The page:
To meet the requirements of light and medium vehicles, licensed production was started for the manufacture of Nissan patrol jeeps and one-ton trucks of Japanese design in 1959-61, and later of Shaktiman three-tonners in collaboration with MAN of West Germany. In small arms, it was decided to replace the .303 rifle, the Army’s standard infantry weapon in two world wars, with the Ishapur rifle indigenously produced but closely resembling the Belgian FN design. Its production had just commenced when the Chinese invasion came.
A proposal for replacing the mortars in use with the French Brand was shelved on the ground that it was too expensive, and the Finnish Tempela manufactured by Israel under licence was rejected for political reasons. Instead, reliance was placed on indigenous development. The same old story was repeated in artillery when a proposal for replacement of the 3.7 howitzer and the 25-pounder field gun, both old vintage weapons, was mooted. The need for a mountain gun for the Himalayan border was stressed, but Menon, then Defence Minister, gave this a low priority and ordered the Defence Research Organisation to design a model for manufacture in India.Persistent attempts by the Army to replace obsolescent weapons and equipment was thwarted on one excuse or other. Brig Y B Gulati, then Director of Weapons and Equipment, saw the spectre of defeat in battle because of this callous neglect of proposals for re-equipment. In his patriotic zeal he addressed Nehru over the heads of his Army superiors, stressing the harmful effects of inaction and its consequences in war and pleading for his personal intervention. Nehru passed Gulati’s letter on to Menon, who asked the Chief to take suitable action against the writer for violating official channels of correspondence. Gulati was admonished by his superiors, and later retired prematurely. Such was the mood of the time.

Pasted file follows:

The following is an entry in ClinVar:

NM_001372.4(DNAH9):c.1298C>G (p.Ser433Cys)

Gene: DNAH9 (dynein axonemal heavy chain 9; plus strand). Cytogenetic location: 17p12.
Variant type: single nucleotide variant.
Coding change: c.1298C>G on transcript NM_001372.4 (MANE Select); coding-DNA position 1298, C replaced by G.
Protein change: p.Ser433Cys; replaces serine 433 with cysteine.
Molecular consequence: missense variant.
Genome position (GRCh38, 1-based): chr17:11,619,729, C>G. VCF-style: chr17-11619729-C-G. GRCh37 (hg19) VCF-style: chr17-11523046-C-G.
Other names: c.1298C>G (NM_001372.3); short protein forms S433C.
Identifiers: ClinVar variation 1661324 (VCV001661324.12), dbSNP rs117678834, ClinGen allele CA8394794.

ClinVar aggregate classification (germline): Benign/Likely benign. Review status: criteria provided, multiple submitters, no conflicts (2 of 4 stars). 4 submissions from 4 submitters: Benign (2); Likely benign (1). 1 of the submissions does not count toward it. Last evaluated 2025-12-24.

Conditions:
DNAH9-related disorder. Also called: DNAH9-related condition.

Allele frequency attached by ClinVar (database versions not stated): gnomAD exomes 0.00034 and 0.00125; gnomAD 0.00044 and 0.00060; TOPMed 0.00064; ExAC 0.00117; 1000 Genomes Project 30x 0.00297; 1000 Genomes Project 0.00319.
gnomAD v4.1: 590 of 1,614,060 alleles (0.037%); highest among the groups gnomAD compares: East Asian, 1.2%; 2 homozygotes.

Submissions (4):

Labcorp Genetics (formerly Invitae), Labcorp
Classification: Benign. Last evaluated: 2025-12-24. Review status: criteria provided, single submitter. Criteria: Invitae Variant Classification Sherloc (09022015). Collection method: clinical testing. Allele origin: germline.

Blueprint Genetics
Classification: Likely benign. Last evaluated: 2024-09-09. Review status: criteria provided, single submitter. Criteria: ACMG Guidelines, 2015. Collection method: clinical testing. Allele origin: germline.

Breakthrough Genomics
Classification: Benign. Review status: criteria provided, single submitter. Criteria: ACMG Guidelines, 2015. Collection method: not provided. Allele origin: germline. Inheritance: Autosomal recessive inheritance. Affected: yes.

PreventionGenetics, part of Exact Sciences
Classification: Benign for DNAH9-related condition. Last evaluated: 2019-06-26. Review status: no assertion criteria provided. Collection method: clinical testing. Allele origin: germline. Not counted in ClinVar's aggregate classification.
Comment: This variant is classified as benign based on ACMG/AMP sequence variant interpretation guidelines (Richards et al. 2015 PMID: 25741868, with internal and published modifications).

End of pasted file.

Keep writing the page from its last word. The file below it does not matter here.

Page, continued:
Mahatma Gandhi, reflecting the feelings of many of his followers, advocated disbanding the army, an instrument of violence, in one of his prayer meetings.
The chronic shortage of officers persisted. By 1960, there was a shortfall of some 3,000 officers in the authorised complement. Combat units had between 12 and 15 officers against an authoisation of 28 to 30. This shortage was further aggravated by the expansion programme of 1959 to make up the formations inducted into the Himalayan border areas. The release of Second World War veterans who had reached super-annuation added to the problem. The period 1956-69 also saw the disappearance of the non-commissioned officer (NCO) cadre with battle experience. The stringent rules for promotion framed on the pattern of the British Army after independence precluded combat personnel with a rural background and poor education from promotion. As a result shortages appeared in the NCO cadre too.
To make amends, the intake of the Indian Military Academy (IMA) was increased 50 per cent and the standards were lowered for entry to the National Defence Academy (NDA). A large number of sainik (soldier) schools were opened all over the country offering the equivalent of a public school education to boys from families with small incomes willing to enter the services. The quota of intake from other ranks was liberalized. The Cadet College at Nowgong was reactivated to groom selected NCOs to compete for entry to IMA. The disparity in the response from the various states was very wide, North India contributing nearly 75 per cent of the officers.
After independence, recruitment to the Army was opened to all qualified persons irrespective of class, caste and creed. “Mixed” recruitment, as prevailed in the Second World War in the case of artillery, signals, administrative and other ancillary and supporting arms and services continued, and new raisings of the Brigade of Guards and the Parachute Regiment were organised as mixed units. Otherwise, there was not much change in the character, organisation and general outlook of the Army.